Four Things You Should NOT Do if You’re Stopped for DWI in Texas (or Any Other State)

Ready for some sobering facts? On average, a drunk driver will drive 80 times before their first arrest. Every day in America,  300,000 people drive intoxicated but only 3,200 are arrested.

Chances are, you or someone you know has driven under the influence before and just hasn’t gotten caught. But what happens when that luck runs out? What should you do – or rather, not do – when police stop you after you have been drinking? While our best advice is not to drive if you’ve had anything to drink, here are four tell-it-like-it-is tips that could help avoid a DWI/DUI conviction down the road.

1. Don’t Answer Questions.
Other than providing basic information — your driver’s license, vehicle registration and insurance — you have the right to remain silent if you’re stopped for DWI. You don’t have to tell the officer how much you’ve had to drink or where you’ve been or where you’re going. In fact, if you do answer these questions and have been drinking, you very well may incriminate yourself. So how do you politely decline to answer officer’s questions? Here’s some suggestions on what to say:

  • “With all due respect officer, I’m going to decline to answer questions.”
  • “I respectfully decline to answer any questions, officer.”
  • “I do not wish to speak without a lawyer present.”
  • “I would prefer not to answer any questions without first speaking to an attorney.”
  • “I have a friend who is an attorney and he told me that I should not answer any questions.”

2. Don’t Take Field Sobriety Tests.
After you decline to answer the officer’s question, one of two things will happen: the officer will let you go on your way (unlikely) or attempt to further the investigation. You’ll know you’re being investigated for DWI if the officer asks you to step out of the car to take a field sobriety test. While you should obey the officer’s orders to step out of the car, you are not legally required and should NOT take a field sobriety test. These tests are a tool for the officer to try and gain evidence of intoxication and arrest you. They are subjective and many would argue designed for failure. Even individuals who have not had a drop to drink often have trouble “passing” field sobriety tests, which may include standing on one leg, counting backward and walking heel-to-toe. Just like you did when you refused to answer questions, politely refuse to take any field sobriety tests if your stopped for DWI.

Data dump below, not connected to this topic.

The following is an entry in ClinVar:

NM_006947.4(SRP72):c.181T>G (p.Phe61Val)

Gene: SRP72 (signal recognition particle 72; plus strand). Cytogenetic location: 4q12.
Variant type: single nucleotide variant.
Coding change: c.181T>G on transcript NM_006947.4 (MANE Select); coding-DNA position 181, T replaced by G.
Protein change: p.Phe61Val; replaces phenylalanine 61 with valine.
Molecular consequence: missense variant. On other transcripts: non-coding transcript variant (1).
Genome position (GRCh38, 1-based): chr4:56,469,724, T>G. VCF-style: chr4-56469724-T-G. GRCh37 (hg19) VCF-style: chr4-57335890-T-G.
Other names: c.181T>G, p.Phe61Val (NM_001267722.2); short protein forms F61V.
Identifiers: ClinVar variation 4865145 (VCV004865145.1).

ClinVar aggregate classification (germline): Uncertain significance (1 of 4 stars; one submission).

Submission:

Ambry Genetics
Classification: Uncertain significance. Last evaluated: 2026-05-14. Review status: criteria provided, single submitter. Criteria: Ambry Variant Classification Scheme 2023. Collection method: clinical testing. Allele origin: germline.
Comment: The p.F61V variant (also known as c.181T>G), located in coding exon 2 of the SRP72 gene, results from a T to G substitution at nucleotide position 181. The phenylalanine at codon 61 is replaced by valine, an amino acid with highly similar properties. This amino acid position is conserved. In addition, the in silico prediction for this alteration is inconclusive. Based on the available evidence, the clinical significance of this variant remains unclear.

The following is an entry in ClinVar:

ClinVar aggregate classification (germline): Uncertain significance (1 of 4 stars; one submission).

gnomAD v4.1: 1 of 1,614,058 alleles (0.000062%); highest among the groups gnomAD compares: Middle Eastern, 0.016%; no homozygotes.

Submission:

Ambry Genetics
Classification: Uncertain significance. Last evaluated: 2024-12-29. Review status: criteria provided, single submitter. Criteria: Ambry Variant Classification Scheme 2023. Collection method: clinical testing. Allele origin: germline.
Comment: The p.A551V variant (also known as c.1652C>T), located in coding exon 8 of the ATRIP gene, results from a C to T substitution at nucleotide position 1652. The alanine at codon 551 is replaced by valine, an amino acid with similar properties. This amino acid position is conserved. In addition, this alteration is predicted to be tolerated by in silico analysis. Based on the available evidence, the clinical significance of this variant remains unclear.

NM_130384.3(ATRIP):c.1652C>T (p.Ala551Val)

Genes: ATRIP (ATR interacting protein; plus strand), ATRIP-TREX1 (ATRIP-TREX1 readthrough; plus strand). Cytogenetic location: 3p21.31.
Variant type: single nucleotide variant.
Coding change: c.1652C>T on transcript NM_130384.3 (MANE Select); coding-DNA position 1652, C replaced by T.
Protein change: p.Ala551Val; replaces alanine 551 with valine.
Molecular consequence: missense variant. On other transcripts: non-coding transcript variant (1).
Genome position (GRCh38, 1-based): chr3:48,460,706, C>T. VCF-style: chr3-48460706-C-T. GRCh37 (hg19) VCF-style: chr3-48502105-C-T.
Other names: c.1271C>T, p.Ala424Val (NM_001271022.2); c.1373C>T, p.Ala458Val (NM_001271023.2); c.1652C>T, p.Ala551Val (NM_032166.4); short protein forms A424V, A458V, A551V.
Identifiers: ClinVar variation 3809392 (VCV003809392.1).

It’s important to point out that at this juncture, your chances of getting arrested are increasingly likely. However, without evidence from a field sobriety test, it will be much more difficult to convict you of a DWI. Remember, you may be able to beat the rap, but you won’t beat the ride.

3. Don’t Consent to a Breath or Blood Test.
At this point, the officer is going to ask you to consent to a breath or blood test. Again, it is in your best interest if you have been drinking or may be intoxicated to refuse these tests. Unfortunately, this refusal is going to come with consequences, but most likely you are going to be in a better position than if you voluntarily consented and failed – meaning your test results came back with a blood alcohol concentration of .08 or higher. Don’t do the officer’s job for them.

Texas is an implied consent state, which simply means that if you are arrested for DWI or DUI, you are required to consent to testing to determine your alcohol concentration. If you refuse to give a breath or blood specimen, your driver’s license will be suspended for 180 days. If you blow or give blood and fail then your license will be suspended for 90 days anyway, plus you’ve now voluntarily given law enforcement evidence to use against you in their effort to convict you of DWI.

When you refuse to give blood or breath, the officer must get a search warrant to draw your blood, which takes time and effort. Sometimes, they will seek one and sometimes they won’t. If they don’t (or if you’ve sobered up while they go through the process of getting one), then the officer has very little evidence to make a case against you for DWI. The officer has no statements from you, no field sobriety tests and no blood evidence. Prosecutors will have a tough time convicting you of this offense.

Yes, you still got arrested and lost your license, but a DWI conviction is far worse. Also, most people who have their license suspended can get an occupational driver’s license without too much trouble. You can also request a hearing in front of a judge to challenge law enforcement’s efforts to suspend your license.

4. Don’t Delay Contacting a Skilled Defense Attorney if You’re Arrested for DWI.
As soon as you are released from jail, immediately contact an experienced DWI defense attorney in your area. This should be somebody who understands all aspects of DWI cases, including how their investigated, prosecuted and defended. The quicker an attorney can start working on your case and your license suspension, the better. Having a defense attorney in your corner, fighting your case from the start, will greatly increase your chances of a favorable outcome.

Author Bio:
Attorney Benson Varghese is the founder and managing partner of Varghese Summersett PLLC, the largest criminal defense firm in Fort Worth, Texas. Benson is an experienced Fort Worth DWI lawyer who has extensive experience handling alcohol-related charges, including DWI, intoxication assault and intoxication manslaughter.

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